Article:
Damascus is one of the Arab capitals the capital of the Syrian Arab Republic, and the historical face of it.
Its historical roots extend back to very ancient history, making it one of the oldest inhabited capitals in the world.
The name (Damascus) has ancient Assyrian origins and means a prosperous land, an indication of the beauty of its nature and its picturesque terrain. It is said that it was named (Sham) after Sam bin Noah, peace be upon him, and it was also called by many names,
The most important of them are Ink, Durrat Al-Sharq, Sham Sharif, Shama Al-Dunya, Iram Dhat Al-Emad, Al-Fayhaa, Damska, Al-Dar Al-Masqa, and Al-Yasmeen City.
Damascus is one of the largest cities in Syria in terms of population density.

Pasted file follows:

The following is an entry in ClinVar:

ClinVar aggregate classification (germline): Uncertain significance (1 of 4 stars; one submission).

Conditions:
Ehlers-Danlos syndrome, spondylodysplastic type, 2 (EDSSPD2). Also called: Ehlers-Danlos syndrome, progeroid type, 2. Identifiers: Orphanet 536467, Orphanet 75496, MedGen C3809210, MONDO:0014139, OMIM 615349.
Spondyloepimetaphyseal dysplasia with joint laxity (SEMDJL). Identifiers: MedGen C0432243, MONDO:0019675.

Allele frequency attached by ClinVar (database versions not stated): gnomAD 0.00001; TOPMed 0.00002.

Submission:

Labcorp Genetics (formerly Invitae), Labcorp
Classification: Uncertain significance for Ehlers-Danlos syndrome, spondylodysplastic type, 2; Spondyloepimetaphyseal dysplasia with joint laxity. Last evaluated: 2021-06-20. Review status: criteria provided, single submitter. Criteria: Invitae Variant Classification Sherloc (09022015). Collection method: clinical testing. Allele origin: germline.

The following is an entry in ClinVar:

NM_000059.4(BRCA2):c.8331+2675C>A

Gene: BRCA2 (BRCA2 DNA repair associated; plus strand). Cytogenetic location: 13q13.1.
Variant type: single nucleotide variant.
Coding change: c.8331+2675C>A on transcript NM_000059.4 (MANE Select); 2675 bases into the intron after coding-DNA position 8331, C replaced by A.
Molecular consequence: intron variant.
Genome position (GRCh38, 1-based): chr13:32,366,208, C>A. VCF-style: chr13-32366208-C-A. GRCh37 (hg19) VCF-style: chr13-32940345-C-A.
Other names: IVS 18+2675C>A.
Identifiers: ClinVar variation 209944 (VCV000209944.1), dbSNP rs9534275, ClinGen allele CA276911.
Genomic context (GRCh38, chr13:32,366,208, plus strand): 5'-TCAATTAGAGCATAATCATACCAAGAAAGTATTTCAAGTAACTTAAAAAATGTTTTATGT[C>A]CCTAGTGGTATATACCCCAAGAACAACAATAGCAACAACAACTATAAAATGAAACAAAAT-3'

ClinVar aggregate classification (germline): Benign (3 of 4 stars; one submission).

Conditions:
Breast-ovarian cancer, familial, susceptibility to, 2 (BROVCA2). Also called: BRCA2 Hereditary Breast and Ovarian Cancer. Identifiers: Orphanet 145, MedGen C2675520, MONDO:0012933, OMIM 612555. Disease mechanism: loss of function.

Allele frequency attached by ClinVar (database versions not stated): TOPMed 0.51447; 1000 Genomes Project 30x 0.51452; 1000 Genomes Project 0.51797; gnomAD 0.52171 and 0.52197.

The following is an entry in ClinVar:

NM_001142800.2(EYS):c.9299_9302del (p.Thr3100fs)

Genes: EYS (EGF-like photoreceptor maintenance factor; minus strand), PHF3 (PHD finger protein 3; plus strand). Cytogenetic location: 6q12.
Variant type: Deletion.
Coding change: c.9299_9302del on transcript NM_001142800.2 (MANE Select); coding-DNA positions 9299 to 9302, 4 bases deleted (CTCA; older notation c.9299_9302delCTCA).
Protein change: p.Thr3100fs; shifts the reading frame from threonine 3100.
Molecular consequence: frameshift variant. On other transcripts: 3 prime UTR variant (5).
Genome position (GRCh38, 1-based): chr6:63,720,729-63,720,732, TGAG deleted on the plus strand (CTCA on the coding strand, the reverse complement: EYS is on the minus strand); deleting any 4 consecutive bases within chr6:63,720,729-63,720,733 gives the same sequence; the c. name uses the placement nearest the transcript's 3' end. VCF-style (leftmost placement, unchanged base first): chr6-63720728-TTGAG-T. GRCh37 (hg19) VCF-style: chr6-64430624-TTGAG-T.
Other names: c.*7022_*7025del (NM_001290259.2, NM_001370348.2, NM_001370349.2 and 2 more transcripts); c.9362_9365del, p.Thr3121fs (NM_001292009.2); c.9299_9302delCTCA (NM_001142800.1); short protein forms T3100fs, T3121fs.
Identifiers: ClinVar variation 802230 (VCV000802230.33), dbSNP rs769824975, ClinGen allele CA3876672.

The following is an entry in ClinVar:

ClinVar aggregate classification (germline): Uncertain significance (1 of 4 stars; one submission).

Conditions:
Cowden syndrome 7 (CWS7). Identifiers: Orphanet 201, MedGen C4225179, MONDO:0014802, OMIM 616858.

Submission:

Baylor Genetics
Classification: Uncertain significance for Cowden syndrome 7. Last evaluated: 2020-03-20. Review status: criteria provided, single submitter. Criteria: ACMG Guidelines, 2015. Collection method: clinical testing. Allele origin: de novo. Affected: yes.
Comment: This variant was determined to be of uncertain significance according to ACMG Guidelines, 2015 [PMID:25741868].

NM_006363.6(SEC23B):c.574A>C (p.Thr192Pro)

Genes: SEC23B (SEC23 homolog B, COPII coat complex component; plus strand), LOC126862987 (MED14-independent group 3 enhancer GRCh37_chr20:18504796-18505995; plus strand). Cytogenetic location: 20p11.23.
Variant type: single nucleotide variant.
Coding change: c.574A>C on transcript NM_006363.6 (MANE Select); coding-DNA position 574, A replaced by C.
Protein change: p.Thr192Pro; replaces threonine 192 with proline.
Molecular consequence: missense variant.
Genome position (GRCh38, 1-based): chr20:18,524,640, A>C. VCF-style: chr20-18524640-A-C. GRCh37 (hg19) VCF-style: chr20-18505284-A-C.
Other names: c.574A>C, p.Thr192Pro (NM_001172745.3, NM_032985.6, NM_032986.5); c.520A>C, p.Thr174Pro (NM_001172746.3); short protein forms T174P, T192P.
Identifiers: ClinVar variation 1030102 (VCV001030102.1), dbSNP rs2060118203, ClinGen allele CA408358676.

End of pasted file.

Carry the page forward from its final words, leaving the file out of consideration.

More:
According to statistics from the Syria Center for Research and Studies in 2011, the number of residents of the city reached about 1,754,000.
Thus constituting 8% of the total population of the republic, and Arabs occupy the vast majority of the total population of the city by 95%, and 4% of the Kurds and the remaining percentage from other ethnicities, such as Turkmen, Armenians, and Assyrians,
The Circassians, the Bosniaks, the Azeris, the Albanians, the Greek Orthodox Christians, the Antiochians, the Melkite Roman Catholics, and a proportion of the Jews.
Archaeological sites in Damascus Arab Capital
Damascus has many archaeological and historical sites
This is due to the large number of civilizations that inhabited the region since ancient times
and left their traces in it
The most important religious and historical places :
- Damascus Castle.
- Old Damascus Street.
- Medhat Pasha Market.
- Al-Amawi Mosque.
- The mausoleum of Saladin.
- Al-Sayyida Ruqayya Mosque.
- The Jewish Quarter.
- Azem Palace.
- Akkad House.
- Dormitory office.
- Flower Library.
- Saint John’s Church.